To make good measurements all you need is a precision machinists scale, the kind our grandads got for free from the tool supply guy. Mine go down to hundredths of an inch. Makes measurements easy. Not all scanners are accurate in their DPI. I work at a newspaper and we run into that problem all the time from customer supplied artwork

  13. SL says

    A good vernier caliper can be bought for $30-$50. That’s probably more accurate and doesn’t require a computer or image-editing software…

    Neat idea though. I do a similar thing sometimes to get complex object profiles into CAD.

  14. Dude Man says

    May I offer my 2 cents? In Europe, England, and many other countries, 1 MIL = 1 Millimetre or 1/1000th of a metre (yes we spell it meter—they dont)…..which is where much of the confusion comes in, I believe. I lived and worked as an electrical engineer where i looked VERY foolish on MORE than one occasion (try to order #16 AWG wire in europe and see how far you get—-in our language it means 16 wires laid flat side by side will measure 1 inch, but that is greek to them) until I wrapped my brain around it….the American version of MIL was first applied by American blacksmiths in the 19th century and was later adopted by the Society of Automotive Engineers (S.A.E.) who used it to define the thousandth of an inch; as a result we call ANY machine which fabricates things (metal, wood, etc) with any precision a MILL (I.e. CNC mill, woodmill, etc…).

    To aviod confusion in the future….always specify standard or metric MIL….for while we ARE discussing tiny fractions of measurements—-the DIFFERENCE between a standard MIL and a metric MIL is HUGE!!!

  15. bashir says

    lol my old site’s theme was made of two scanned rams ! here it is : http://www.bash.ir/index.htm

    I’ll re-scan this ram for my new blog’s template :))

  16. zawen says

    @Dude Man: i am european, and i gotta correct you on some stuff: A: i spell it meters, not metres(i think its the british only who do that..or the french..most countries in europe** however dont) B: i have never seen the abreviation MIL in connection with the SI-unit meters.. its commonly and correctly abbreviated mm(millimeter), but i can see how one not familiar with the U.S. MILs may think its some sort of different word for millimeters.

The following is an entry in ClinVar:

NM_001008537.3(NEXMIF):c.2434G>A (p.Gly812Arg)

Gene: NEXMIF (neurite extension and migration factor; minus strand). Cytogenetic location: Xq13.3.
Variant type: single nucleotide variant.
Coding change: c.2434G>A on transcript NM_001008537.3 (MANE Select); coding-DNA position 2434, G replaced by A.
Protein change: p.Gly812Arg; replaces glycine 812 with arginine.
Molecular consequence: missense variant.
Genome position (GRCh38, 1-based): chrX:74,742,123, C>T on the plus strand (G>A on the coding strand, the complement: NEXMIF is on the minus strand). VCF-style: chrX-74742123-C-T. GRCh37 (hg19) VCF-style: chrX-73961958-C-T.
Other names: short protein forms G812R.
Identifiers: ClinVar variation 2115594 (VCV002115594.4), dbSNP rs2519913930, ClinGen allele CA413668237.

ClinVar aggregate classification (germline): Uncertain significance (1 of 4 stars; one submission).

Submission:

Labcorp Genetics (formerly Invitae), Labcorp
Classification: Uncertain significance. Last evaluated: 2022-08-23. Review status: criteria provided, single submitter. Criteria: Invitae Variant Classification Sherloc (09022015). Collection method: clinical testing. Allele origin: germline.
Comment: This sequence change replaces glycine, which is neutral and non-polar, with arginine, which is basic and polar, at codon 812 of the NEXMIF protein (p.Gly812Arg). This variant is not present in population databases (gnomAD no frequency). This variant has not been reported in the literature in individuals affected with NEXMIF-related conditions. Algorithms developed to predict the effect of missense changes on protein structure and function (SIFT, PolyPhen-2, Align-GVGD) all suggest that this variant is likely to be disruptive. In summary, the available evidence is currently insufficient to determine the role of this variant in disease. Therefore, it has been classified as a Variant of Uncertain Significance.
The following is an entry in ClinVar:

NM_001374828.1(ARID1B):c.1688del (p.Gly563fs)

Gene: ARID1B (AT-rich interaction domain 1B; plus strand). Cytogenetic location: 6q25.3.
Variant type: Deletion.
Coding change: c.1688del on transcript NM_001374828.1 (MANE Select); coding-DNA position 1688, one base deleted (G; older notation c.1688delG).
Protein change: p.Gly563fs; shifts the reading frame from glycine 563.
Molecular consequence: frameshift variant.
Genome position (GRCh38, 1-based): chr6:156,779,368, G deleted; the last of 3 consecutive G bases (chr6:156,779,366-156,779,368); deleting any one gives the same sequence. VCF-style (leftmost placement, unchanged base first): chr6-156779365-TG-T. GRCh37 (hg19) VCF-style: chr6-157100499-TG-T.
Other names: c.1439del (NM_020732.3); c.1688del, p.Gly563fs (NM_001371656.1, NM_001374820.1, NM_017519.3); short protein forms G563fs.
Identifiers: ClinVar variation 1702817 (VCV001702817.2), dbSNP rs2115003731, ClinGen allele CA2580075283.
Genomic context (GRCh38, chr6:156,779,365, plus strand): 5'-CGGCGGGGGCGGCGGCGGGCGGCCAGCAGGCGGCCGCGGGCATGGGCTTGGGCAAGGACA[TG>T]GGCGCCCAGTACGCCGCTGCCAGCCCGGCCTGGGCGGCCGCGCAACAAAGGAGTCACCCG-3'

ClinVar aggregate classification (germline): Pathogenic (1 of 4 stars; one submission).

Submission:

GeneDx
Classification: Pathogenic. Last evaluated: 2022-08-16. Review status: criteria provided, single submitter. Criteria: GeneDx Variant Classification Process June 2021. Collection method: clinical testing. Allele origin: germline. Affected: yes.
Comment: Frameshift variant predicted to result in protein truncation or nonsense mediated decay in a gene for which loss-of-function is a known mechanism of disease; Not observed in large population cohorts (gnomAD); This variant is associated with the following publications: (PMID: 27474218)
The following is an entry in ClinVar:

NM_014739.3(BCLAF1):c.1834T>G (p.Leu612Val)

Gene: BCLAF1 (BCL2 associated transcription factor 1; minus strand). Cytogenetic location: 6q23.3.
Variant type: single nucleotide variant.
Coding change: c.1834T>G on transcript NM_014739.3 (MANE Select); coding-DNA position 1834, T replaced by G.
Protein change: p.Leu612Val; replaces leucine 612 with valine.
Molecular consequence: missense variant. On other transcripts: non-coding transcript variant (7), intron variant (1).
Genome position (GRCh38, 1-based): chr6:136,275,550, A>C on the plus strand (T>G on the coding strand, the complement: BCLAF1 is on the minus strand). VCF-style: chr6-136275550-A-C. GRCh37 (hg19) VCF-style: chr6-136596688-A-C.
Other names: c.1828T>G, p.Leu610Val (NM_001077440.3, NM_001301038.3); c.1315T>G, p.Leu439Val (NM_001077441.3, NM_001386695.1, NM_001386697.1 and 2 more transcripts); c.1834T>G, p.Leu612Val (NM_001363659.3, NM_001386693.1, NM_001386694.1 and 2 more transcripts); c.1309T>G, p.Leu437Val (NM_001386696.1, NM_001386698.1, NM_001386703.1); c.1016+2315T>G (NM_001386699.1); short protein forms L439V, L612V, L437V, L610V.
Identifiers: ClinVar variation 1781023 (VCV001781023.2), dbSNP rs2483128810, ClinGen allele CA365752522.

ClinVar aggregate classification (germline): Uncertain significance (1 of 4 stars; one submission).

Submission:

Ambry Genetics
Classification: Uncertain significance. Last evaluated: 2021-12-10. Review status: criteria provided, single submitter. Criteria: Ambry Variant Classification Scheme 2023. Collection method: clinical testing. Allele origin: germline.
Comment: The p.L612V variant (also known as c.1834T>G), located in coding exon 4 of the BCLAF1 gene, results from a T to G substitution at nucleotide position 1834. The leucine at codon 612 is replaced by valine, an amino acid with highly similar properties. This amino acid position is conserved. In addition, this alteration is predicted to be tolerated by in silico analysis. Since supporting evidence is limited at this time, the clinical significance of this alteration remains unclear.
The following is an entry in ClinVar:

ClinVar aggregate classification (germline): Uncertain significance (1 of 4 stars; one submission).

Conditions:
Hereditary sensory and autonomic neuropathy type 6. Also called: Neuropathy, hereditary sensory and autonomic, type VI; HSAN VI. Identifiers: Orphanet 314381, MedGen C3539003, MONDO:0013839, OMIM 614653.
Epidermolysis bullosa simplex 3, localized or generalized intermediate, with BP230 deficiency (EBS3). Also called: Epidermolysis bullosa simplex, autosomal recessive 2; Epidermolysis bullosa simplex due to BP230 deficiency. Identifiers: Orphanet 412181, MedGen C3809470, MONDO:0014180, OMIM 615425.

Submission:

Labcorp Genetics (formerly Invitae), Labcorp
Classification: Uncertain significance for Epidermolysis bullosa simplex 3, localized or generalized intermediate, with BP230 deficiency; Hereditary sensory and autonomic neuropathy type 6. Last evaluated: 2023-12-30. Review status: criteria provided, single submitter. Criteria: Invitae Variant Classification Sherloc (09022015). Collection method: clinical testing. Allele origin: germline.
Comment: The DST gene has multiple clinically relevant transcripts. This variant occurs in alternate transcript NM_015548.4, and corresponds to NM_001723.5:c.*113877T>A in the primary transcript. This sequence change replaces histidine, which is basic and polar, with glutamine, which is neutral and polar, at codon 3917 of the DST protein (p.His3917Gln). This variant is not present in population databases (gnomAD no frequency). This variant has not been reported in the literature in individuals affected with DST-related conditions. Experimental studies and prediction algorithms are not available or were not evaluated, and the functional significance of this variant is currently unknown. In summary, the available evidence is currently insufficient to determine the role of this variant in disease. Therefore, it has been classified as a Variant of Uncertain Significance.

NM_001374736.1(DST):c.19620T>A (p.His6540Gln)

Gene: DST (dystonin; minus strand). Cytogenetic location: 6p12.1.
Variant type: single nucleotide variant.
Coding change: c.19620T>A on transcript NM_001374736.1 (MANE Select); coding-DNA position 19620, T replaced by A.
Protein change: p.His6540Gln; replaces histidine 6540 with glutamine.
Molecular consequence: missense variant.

other than that: thanks for the definition of awg..i never understood that :) i think the common way to define wire thickness in europe is be their diameter(millimeters or fractions of millimeters)

    **yeah..ehrm..i couldn stop laughing when i read this:
    “In Europe, England, and many other countries”
    turns out: europe isnt a country per se…there’s lotsa countries in it. :) funny how ppl from overseas tend to think that..you guys should come over check it out sometime.. were not as lame as ppl assume! and it turns out SI units do come in handy every once in a while

  17. dfowler says

    Great discussion.. I use calipers as well. I like the PCB scanning as documentation when the board or a full drawing may not be handy.

    I am doing a project where I don’t have any drawings for the board but I need to hack out a quick enclosure. I plan to print the PCB scan to scale and use it as a template to cut the holes in the enclosure. I could do this with calipers but It might be easier to use the scaled PCB scan.

  18. Kir says

    US: mil -> milli-inch -> 0.0254 mm

    UK: mil -> millimeter -> 1mm
    thou -> one-THOUsands of an inch -> 0.0254 mm

  19. Peter Lund says

    “as a result we call ANY machine which fabricates things (metal, wood, etc) with any precision a MILL (I.e. CNC mill, woodmill, etc…)”

    Happy April’s fool!

    No, that’s not why they are called mills.

    They are called mills because of the original mills that made flour. Because of those, anything else that was powered and rotated or that created something, possible by removing small bits at a time, were also called mills. Look it up.

    A similar thing happened in some dialects of Danish. My dear 88-year-old grand mother insists on calling a ventilator “en mølle” because it is powered, goes round, and does something useful.

  20. John says

    Im going to have to give that a try next time

  21. evan says

    this is cool

  22. daniel says

    This will come in real handy.

Continuing the Discussion

  1. Small Cnc Milling Machine linked to this post on May 16, 2008

    Small Cnc Milling Machine

    I found your site on technorati and read a few of your other posts. Keep up the good work. I just added your RSS feed to my Google News Reader. Looking forward to reading more from you.